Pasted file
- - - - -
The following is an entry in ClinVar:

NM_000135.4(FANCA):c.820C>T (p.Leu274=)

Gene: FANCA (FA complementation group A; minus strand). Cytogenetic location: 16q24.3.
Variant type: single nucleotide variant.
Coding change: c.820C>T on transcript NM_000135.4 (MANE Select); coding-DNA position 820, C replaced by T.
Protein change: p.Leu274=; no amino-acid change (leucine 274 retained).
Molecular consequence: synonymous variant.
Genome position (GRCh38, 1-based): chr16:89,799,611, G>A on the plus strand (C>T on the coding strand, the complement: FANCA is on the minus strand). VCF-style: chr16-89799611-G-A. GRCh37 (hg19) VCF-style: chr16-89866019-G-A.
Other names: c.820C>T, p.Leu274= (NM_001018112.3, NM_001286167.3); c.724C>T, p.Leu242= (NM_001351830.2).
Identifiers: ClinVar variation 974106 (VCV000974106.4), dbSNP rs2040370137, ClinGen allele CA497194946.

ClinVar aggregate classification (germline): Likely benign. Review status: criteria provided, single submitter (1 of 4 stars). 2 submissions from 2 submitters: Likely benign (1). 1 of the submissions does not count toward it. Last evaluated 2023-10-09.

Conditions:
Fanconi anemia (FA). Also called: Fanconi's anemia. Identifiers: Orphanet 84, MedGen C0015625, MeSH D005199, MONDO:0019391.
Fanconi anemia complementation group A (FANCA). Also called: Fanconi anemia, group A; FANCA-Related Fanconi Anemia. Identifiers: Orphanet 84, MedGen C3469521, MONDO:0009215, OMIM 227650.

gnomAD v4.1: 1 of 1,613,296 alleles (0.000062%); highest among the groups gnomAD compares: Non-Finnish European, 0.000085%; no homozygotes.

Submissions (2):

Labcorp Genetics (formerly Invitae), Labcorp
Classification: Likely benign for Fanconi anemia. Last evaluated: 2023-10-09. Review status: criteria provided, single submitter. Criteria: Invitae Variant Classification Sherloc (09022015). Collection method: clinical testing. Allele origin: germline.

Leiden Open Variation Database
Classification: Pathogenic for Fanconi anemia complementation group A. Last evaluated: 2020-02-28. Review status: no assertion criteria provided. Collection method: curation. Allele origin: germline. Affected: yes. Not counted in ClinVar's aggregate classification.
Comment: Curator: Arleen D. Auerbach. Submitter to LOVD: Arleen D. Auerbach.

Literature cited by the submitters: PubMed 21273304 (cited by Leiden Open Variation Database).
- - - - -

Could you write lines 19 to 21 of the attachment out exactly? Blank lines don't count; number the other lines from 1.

Leiden Open Variation Database
Classification: Pathogenic for Fanconi anemia complementation group A. Last evaluated: 2020-02-28. Review status: no assertion criteria provided. Collection method: curation. Allele origin: germline. Affected: yes. Not counted in ClinVar's aggregate classification.
Comment: Curator: Arleen D. Auerbach. Submitter to LOVD: Arleen D. Auerbach.